Using multiple exercises per body part also makes achieving the required level of training volume for hypertrophy much easier. Without using multiple exercises, you’d have no choice but to do lots of sets of the same exercise, which would prove boring.
Bodybuilders tend to train with moderate to light weights for medium to high reps. For many years, this meant staying in the 6-12 repetition range.
However, recent studies suggest that hypertrophy can be achieved with higher reps and even lower loads (3). This means the workable rep range for hypertrophy is actually more like 6 to 20-30 reps.
To trigger hypertrophy, sets need to be taken close to failure. Submaximal sets, where you stop more than 3-5 reps shy of failure, are not as effective for muscle growth. Hypertrophy training also involves short, incomplete rests to ensure the muscle does not recover completely between sets to maximize metabolic fatigue.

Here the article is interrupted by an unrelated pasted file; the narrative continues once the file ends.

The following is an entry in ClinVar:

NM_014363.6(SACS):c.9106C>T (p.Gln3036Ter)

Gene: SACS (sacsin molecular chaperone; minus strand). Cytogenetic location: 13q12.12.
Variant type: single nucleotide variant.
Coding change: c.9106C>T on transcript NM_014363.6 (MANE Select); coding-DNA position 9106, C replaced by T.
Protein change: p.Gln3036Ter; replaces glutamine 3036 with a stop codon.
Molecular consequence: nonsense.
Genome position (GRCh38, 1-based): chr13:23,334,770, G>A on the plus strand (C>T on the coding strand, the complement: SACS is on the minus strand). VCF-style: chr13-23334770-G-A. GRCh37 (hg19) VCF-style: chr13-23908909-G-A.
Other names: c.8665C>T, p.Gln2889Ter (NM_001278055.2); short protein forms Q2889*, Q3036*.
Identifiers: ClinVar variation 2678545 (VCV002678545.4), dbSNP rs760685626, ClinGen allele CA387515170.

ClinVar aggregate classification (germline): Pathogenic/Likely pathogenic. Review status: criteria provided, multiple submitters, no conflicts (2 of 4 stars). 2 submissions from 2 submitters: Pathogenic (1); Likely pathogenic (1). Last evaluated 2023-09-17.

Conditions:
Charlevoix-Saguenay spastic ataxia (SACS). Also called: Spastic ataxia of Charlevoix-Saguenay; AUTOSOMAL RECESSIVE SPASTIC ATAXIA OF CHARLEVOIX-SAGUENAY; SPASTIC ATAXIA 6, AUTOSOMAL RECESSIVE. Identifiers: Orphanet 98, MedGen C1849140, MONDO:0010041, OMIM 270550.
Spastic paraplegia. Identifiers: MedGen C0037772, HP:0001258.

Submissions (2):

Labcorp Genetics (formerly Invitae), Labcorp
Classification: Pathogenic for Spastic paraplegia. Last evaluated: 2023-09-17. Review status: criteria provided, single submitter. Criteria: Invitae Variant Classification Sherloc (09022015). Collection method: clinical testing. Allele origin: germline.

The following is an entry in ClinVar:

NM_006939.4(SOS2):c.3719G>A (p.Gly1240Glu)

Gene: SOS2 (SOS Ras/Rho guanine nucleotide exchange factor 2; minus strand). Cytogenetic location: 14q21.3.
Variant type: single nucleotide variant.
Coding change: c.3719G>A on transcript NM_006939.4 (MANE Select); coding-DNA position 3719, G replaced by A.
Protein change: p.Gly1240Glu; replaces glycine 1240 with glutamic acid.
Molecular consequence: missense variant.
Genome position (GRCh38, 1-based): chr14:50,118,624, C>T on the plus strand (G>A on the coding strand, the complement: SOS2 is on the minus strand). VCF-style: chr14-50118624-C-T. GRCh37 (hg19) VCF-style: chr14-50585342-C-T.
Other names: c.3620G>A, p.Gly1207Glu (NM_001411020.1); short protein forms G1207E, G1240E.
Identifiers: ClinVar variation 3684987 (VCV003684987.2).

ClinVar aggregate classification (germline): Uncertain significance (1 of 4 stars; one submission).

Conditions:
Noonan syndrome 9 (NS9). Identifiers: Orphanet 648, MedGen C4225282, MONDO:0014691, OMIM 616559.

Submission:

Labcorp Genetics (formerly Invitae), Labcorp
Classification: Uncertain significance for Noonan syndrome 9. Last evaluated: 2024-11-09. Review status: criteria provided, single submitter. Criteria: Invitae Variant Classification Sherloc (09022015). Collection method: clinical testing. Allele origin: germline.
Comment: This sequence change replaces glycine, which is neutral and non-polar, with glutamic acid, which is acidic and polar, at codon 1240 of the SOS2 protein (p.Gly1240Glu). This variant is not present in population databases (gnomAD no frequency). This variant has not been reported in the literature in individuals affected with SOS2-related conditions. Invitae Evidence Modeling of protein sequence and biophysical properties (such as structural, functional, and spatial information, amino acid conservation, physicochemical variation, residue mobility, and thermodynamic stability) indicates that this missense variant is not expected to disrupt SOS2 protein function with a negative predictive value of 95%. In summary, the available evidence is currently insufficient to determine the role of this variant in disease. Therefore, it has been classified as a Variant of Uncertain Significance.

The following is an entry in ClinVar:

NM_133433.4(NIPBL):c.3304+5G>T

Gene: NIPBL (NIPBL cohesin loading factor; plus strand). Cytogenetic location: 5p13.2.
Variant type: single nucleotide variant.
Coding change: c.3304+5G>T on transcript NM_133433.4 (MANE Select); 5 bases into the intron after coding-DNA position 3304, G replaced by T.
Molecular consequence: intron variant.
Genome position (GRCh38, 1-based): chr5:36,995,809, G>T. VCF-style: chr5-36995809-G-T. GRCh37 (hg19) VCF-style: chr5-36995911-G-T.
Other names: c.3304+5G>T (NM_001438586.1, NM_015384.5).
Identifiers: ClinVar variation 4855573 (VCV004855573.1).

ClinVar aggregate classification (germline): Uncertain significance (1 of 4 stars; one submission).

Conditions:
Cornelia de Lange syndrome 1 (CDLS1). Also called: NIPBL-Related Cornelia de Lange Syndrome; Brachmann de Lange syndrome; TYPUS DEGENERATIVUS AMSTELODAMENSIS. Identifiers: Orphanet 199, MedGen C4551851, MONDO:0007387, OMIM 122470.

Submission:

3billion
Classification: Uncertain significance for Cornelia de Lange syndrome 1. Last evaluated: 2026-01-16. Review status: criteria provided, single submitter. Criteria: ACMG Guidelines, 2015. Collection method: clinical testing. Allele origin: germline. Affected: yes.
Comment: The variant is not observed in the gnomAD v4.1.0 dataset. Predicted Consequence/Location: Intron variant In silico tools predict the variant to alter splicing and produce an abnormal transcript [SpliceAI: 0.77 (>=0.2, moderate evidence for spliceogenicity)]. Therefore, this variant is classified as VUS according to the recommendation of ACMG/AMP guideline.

Related: 5 New Hypertrophy Workouts for packing on muscle mass

Strength is the amount of force generated by a muscle or muscle group. It’s normally expressed as your one-repetition maximum, or 1RM for short. This is the amount of weight you can lift once but not twice. However, some athletes prefer to test their 2RM, 3RM, or 5RM.
Strength TrainingMuscle strength is determined by several factors:
Muscles are made up of bundles of muscle fibers. These fibers are grouped into motor units, which are sets of fibers controlled by a single nerve called a motor neuron. Some muscles have a lot of motor units, while others have fewer.
Motor units work according to the all-or-nothing law. They either work with 100 of their contractile ability or do not contract at all. The more motor units you can activate simultaneously, the more force you’ll be able to generate and the stronger you’ll be.
Motor unit recruitment is a neurological skill. With training, you can learn to switch on more motor units and produce greater force, even if your muscles don’t get any bigger.